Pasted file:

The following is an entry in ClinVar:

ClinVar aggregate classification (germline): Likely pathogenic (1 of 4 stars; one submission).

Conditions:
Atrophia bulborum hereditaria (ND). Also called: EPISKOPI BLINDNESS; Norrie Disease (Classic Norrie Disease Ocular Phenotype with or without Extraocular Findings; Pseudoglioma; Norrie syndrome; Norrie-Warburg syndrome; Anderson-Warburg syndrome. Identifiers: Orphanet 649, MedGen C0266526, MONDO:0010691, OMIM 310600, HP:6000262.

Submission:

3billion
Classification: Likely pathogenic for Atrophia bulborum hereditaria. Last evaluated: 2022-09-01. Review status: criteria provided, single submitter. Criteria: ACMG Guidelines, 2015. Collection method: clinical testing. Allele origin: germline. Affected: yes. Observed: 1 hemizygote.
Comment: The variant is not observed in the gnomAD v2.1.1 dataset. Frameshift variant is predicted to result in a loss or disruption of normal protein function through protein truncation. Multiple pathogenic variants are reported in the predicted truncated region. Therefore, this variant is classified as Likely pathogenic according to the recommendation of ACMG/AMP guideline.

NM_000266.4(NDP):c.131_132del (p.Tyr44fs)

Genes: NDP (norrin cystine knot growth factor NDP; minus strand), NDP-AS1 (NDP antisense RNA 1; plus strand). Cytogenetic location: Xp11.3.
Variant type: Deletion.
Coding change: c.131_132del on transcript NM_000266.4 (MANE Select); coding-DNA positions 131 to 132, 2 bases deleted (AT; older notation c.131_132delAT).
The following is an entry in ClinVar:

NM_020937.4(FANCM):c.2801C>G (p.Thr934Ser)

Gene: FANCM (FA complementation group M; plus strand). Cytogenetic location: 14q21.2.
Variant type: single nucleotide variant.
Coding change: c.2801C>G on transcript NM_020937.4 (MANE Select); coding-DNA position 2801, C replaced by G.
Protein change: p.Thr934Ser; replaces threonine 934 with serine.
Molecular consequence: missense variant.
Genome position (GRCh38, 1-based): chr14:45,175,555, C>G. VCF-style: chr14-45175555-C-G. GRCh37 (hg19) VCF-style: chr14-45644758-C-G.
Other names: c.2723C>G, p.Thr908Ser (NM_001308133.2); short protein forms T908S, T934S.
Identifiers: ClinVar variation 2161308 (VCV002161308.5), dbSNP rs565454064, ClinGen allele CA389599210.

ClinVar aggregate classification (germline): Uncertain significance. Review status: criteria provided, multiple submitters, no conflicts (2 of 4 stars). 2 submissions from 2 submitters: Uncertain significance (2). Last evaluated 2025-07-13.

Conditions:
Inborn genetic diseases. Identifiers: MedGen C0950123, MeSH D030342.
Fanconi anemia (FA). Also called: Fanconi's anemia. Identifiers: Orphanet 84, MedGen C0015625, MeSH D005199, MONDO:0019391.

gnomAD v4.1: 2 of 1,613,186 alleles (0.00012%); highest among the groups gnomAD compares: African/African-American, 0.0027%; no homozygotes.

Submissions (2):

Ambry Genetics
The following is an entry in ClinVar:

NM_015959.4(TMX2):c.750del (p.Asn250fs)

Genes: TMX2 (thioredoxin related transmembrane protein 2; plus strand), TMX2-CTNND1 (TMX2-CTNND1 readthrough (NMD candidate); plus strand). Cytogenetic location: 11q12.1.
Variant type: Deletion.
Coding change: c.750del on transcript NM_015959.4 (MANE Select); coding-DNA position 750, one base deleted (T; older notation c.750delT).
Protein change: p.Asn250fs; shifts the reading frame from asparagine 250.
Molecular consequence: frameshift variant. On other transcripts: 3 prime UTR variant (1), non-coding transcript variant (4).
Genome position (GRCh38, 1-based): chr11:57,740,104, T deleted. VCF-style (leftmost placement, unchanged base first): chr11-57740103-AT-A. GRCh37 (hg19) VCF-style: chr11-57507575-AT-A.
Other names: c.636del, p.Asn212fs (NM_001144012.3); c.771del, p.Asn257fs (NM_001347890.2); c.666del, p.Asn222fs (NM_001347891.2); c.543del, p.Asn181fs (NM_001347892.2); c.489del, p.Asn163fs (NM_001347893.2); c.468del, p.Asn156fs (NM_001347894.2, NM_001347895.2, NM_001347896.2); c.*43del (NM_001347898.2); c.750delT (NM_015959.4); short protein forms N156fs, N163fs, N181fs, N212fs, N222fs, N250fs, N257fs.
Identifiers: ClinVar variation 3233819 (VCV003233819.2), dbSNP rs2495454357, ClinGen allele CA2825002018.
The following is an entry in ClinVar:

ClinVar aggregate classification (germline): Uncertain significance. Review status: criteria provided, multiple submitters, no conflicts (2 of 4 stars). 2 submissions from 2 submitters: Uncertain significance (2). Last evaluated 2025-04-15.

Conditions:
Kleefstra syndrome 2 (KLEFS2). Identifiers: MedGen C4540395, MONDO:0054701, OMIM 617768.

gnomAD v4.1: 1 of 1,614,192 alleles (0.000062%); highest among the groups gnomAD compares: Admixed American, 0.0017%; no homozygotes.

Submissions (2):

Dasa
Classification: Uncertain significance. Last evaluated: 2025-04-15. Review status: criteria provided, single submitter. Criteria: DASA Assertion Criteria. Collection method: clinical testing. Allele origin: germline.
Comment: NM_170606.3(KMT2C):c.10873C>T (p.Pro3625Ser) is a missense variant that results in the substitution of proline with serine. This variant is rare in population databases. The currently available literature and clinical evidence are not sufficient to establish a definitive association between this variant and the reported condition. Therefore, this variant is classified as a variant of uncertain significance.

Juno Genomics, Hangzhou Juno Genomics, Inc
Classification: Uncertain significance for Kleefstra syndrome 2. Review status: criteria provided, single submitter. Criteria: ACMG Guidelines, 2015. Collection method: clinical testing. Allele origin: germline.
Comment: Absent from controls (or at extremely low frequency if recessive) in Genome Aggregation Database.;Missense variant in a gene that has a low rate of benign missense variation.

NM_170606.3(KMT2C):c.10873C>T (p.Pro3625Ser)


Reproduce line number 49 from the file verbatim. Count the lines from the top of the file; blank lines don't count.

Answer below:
Juno Genomics, Hangzhou Juno Genomics, Inc